As a child, I believed in the reflections and thought I could walk straight in any direction.  I learned to keep my arms outstretched, and paid attention to the edges of the floor, where I could see the wall rising forever upward.

But the most fascinating part of The Mirrored Room was at the center.  There, sat two items I'd seen in perhaps every room I'd ever been in.

"I included a table and chair, two important objects that can be found in a room…A table and a chair for someone to sit down and imagine or think or discover,” said Samaras.

Indeed, these were normal, comforting, regular-day items. But mirrored and in this otherworldly place that distorted everything in sight, and sight went on for miles, a table and chair were suddenly very interesting.  They gave the possibility of finding stillness in a crazy, closed in room.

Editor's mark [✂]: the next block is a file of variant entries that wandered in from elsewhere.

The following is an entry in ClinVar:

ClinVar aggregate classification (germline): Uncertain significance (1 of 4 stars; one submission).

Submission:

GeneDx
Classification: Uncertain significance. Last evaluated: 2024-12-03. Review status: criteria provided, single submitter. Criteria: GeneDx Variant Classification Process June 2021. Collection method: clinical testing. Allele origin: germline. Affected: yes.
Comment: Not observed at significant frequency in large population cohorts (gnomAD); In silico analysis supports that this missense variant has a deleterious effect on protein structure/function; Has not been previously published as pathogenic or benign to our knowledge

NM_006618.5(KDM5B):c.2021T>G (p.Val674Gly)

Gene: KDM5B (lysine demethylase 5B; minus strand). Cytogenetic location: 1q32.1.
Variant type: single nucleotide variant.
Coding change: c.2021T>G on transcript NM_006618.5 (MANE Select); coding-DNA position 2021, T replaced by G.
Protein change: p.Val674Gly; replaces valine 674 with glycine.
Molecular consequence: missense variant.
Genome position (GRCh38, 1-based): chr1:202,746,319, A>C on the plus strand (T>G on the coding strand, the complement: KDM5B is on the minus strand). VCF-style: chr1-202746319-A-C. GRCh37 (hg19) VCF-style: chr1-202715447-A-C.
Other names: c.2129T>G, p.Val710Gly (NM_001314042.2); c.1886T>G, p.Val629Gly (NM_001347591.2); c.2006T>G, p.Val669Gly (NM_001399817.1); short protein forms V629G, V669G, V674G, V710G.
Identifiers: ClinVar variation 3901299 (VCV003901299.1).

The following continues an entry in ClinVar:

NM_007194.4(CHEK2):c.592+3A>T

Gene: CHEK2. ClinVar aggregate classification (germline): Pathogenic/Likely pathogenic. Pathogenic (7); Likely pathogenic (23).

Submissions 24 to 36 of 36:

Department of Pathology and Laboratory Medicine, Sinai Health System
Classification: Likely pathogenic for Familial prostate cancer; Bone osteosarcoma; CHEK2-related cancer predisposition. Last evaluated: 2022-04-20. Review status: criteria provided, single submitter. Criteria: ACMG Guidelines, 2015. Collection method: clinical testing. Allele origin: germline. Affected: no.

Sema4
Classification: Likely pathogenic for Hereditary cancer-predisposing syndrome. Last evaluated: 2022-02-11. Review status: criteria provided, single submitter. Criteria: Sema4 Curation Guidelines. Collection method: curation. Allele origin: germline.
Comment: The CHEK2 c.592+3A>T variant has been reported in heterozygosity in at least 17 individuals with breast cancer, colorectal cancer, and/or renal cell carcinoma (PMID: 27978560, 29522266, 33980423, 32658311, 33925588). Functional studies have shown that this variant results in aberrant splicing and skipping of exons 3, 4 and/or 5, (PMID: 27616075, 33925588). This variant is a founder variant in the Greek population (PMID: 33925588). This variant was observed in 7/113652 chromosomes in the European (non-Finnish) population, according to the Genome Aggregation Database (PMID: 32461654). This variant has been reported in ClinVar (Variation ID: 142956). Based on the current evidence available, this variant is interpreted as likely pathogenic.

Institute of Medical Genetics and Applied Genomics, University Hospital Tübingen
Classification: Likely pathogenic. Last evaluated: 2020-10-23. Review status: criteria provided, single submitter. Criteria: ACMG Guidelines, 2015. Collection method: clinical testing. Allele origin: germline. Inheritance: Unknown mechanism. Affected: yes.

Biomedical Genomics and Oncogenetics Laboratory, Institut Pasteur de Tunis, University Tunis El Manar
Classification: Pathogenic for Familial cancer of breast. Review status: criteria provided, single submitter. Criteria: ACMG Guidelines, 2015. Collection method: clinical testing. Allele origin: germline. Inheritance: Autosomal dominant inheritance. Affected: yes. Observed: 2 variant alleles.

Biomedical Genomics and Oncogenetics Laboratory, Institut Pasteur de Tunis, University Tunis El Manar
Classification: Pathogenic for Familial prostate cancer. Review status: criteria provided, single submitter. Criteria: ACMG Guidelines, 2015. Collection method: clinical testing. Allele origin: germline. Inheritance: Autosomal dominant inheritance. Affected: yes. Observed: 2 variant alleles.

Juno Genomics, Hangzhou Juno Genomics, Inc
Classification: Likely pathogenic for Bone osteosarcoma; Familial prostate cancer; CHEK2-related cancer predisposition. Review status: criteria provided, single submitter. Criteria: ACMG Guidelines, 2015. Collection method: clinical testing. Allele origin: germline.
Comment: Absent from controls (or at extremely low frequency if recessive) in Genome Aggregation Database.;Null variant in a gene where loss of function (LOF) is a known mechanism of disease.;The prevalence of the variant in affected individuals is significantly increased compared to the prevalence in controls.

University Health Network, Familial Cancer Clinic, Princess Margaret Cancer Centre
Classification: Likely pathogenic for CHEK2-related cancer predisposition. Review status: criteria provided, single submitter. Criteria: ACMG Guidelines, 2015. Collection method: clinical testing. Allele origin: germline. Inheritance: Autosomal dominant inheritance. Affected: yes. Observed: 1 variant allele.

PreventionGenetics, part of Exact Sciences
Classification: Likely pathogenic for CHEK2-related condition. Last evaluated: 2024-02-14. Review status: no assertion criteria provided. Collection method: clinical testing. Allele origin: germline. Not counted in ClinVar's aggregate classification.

I never did, but I always wanted to pull the chair out, have a seat, and with my elbows propped up on the table, look up at the ceiling and see into infinity.

Today I called the Albright to see if The Mirrored Room was currently on display (it is in the permanent collection but sometimes goes to storage when other exhibits come through).  “Yes,” the woman on the phone told me, “It’s here. Are you coming by today?”

“Well, I hadn’t really thought about it,” I said. “But perhaps later on, I will.”

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The Mirrored Table

Jules_mirrortable4_1Mirror is truly one of the great wonders of the world. It takes a tiny space and enlarges it, it takes a dark space and lightens it.

Here, British designer Julian Lwin created a mirrored modular table, inspired by the late American minimalist sculpture Donald Judd. Judd, who was a fan of the cube shape, would enjoy how this table creates a perpendicular extension in all directions.